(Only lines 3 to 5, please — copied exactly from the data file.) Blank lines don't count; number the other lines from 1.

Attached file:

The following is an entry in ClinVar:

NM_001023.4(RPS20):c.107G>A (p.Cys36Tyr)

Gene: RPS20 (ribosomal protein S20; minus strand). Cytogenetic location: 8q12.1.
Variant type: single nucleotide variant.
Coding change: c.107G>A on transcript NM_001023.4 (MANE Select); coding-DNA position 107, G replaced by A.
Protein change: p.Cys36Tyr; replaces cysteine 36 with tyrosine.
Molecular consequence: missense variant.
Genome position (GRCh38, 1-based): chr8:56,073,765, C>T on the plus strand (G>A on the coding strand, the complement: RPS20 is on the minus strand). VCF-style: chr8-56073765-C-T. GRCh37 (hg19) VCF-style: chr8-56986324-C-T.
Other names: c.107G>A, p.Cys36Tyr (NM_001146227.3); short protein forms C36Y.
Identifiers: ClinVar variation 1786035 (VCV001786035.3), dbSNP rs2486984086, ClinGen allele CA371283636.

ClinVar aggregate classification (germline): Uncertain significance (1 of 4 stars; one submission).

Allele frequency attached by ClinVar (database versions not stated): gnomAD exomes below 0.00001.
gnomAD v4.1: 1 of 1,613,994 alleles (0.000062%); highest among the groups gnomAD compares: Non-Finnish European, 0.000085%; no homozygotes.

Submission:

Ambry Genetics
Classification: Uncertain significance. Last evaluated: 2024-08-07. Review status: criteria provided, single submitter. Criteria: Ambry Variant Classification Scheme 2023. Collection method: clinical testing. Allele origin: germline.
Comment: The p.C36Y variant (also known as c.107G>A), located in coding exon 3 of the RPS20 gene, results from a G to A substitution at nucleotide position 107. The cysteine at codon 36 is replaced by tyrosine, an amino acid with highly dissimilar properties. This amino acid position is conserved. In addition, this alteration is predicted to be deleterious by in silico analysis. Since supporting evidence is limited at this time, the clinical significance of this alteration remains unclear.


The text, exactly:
Gene: RPS20 (ribosomal protein S20; minus strand). Cytogenetic location: 8q12.1.
Variant type: single nucleotide variant.
Coding change: c.107G>A on transcript NM_001023.4 (MANE Select); coding-DNA position 107, G replaced by A.